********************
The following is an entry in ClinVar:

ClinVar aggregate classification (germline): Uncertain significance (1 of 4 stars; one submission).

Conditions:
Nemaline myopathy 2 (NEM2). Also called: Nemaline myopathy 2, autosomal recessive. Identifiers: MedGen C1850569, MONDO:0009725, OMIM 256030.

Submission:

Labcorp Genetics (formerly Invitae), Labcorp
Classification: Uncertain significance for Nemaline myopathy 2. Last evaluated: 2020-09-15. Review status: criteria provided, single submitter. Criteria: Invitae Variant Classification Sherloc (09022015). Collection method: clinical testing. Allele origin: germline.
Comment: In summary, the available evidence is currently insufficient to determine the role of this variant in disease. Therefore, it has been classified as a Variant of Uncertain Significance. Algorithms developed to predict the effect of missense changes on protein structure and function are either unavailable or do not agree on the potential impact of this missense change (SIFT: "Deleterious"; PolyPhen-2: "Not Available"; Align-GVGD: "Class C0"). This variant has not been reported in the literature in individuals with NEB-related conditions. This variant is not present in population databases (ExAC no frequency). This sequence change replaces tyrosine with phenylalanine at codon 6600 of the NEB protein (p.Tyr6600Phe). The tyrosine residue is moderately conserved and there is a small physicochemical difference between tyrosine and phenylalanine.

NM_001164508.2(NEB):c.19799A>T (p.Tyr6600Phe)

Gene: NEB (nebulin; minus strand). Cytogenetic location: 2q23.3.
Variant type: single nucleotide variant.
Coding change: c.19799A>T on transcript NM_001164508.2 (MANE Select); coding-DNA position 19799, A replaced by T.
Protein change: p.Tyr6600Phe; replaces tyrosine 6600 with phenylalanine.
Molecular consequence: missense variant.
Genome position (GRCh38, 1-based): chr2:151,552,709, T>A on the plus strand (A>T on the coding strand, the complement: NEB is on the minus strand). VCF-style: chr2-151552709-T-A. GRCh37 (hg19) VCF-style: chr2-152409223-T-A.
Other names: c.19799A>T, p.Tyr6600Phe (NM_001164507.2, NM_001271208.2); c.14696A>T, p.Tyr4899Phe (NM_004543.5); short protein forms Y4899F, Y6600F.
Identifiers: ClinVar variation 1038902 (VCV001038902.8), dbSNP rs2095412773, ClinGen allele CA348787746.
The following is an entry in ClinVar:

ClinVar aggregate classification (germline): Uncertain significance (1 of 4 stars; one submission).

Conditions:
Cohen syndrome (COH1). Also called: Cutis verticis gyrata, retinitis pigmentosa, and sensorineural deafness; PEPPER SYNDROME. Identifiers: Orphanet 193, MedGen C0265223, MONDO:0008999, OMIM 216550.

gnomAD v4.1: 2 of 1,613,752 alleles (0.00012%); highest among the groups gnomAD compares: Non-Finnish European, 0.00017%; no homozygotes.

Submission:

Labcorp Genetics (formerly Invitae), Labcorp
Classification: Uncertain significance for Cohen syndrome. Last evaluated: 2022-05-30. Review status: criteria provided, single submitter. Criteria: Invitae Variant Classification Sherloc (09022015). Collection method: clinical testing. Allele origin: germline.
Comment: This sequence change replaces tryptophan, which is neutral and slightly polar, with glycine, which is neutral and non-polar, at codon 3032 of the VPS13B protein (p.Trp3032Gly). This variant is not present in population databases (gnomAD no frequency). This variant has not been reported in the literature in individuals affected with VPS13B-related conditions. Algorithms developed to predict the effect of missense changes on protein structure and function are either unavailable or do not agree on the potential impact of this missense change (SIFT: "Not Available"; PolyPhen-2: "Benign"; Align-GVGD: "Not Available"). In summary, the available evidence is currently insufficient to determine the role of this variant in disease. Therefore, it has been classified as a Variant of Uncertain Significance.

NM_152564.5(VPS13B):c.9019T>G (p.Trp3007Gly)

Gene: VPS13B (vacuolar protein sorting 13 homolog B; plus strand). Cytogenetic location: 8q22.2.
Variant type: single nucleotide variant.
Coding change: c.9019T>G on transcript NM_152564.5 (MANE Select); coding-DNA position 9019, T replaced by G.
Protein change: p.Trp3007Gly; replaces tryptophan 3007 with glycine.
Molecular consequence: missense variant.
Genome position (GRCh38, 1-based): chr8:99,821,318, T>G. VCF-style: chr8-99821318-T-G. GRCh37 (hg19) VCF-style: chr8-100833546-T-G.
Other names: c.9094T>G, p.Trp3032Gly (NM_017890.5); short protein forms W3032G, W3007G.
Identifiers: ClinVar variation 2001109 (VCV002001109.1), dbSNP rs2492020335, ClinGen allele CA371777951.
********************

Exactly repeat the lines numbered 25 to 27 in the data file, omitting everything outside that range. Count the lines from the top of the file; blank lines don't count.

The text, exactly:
Classification: Uncertain significance for Cohen syndrome. Last evaluated: 2022-05-30. Review status: criteria provided, single submitter. Criteria: Invitae Variant Classification Sherloc (09022015). Collection method: clinical testing. Allele origin: germline.
Comment: This sequence change replaces tryptophan, which is neutral and slightly polar, with glycine, which is neutral and non-polar, at codon 3032 of the VPS13B protein (p.Trp3032Gly). This variant is not present in population databases (gnomAD no frequency). This variant has not been reported in the literature in individuals affected with VPS13B-related conditions. Algorithms developed to predict the effect of missense changes on protein structure and function are either unavailable or do not agree on the potential impact of this missense change (SIFT: "Not Available"; PolyPhen-2: "Benign"; Align-GVGD: "Not Available"). In summary, the available evidence is currently insufficient to determine the role of this variant in disease. Therefore, it has been classified as a Variant of Uncertain Significance.

NM_152564.5(VPS13B):c.9019T>G (p.Trp3007Gly)